Our first challenge was finding an inexpensive way to play sound files. This was difficult because the human ear is very good at determining when sound quality is poor. Good sound quality requires that lot of bytes of sound information be played very fast.
Our initial plan was to connect a custom micro-controller circuit board to a sound card from an inexpensive “talking” greeting card. These greeting card circuit boards can generally be purchased for a few dollars and that seemed like a reasonable idea.
The design worked, but also had some big problems. First, greeting card printed circuit boards are cheaply made because they are considered disposable. They are unreliable, difficult to program, and undocumented with regard to trying to control them.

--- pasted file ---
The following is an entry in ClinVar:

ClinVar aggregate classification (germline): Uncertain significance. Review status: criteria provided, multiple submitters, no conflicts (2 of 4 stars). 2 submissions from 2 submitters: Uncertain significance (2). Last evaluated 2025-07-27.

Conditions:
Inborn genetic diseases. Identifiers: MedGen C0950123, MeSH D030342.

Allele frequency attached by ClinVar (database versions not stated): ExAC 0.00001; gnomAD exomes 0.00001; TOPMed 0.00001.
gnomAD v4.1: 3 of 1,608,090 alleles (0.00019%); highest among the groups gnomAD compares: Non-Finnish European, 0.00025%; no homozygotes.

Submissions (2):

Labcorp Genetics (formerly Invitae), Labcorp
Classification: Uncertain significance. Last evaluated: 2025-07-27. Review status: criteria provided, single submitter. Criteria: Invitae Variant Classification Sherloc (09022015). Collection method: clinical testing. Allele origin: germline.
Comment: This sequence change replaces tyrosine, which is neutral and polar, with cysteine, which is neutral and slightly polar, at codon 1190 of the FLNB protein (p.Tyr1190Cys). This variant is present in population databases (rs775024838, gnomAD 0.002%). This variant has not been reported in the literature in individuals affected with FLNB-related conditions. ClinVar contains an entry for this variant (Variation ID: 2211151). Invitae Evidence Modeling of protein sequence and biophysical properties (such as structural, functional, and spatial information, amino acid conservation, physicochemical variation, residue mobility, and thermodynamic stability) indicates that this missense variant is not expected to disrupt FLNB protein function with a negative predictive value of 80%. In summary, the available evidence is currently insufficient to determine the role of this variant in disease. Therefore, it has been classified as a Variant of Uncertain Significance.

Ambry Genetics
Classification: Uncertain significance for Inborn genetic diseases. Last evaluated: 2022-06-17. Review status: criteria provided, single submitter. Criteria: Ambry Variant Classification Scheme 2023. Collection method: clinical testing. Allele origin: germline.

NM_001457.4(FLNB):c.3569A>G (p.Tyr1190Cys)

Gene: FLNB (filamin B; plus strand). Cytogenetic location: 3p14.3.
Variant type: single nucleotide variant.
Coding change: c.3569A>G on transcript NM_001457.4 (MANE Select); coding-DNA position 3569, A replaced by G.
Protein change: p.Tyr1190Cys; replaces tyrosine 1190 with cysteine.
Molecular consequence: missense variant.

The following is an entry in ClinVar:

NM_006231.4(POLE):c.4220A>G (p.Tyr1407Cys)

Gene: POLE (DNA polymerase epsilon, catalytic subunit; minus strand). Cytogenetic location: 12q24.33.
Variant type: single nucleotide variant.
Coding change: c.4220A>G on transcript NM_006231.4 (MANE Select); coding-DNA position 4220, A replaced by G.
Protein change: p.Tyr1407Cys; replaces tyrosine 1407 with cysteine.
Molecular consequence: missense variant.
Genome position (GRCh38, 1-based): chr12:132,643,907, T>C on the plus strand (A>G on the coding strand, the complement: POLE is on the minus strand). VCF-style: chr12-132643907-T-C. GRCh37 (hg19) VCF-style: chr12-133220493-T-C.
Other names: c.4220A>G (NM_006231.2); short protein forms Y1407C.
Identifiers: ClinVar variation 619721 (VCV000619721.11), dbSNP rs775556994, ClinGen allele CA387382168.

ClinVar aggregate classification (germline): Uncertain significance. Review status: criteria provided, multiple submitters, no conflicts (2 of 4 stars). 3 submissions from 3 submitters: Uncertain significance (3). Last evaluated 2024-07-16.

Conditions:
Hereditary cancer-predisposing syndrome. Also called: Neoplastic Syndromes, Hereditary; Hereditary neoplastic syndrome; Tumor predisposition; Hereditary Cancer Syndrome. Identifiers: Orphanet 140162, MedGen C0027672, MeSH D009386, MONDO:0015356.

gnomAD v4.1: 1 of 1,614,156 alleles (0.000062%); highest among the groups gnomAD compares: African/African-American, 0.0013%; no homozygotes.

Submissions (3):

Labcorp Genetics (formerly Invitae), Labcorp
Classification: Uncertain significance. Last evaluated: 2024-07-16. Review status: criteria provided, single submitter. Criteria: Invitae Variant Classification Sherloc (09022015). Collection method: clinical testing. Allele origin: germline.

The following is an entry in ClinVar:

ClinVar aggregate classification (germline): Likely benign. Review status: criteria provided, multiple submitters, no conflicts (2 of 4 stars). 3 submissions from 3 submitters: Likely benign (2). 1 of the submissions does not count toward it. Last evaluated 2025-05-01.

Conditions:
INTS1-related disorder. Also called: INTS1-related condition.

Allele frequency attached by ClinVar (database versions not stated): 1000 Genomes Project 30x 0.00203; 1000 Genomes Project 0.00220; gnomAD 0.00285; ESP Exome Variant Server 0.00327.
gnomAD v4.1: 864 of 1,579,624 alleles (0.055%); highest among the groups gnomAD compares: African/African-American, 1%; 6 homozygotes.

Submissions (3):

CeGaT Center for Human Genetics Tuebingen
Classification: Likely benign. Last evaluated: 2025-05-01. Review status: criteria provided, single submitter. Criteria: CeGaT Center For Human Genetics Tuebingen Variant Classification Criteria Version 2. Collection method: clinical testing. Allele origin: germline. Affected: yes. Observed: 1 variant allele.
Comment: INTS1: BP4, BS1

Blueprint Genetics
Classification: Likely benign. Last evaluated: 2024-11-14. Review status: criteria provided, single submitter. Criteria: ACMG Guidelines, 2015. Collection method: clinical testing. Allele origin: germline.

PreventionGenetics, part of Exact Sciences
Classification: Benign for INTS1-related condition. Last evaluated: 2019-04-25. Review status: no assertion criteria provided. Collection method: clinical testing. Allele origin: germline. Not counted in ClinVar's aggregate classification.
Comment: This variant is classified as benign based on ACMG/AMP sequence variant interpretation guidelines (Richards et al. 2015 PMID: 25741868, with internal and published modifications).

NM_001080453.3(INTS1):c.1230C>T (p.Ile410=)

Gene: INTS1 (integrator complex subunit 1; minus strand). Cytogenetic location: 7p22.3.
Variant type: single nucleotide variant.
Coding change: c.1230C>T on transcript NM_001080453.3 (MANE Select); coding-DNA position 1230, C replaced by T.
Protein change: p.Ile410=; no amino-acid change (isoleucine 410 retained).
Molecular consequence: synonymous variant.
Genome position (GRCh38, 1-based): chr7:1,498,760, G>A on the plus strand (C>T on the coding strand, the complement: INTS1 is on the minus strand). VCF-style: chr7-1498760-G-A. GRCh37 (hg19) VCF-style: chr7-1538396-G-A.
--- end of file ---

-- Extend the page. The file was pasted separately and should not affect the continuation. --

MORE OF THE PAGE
Second, we were not able to find nice-looking switches that would fit into a frame that was only 1-1/4″ thick. To work around this issue we implemented a “proximity touch switch”. The user simply touched a location on the picture; the micro-controller would sense proximity and trigger the sound. In our initial testing with children and museum personnel we discovered that they really didn’t like the proximity switch. It did not provide the tactile feel of a real switch. The users couldn’t immediately tell if the switch had been pressed or not. This issue was made worse by a slight delay between the switch press and the sound being played. Users would push the switch over and over during the delay period.
Finally, we realized that the combined cost of the greeting card circuit board, a custom micro-controller printed circuit board and all the other parts such as the picture frame, speaker and picture was simply too high just to play one sound file. This lead to the development of the final product.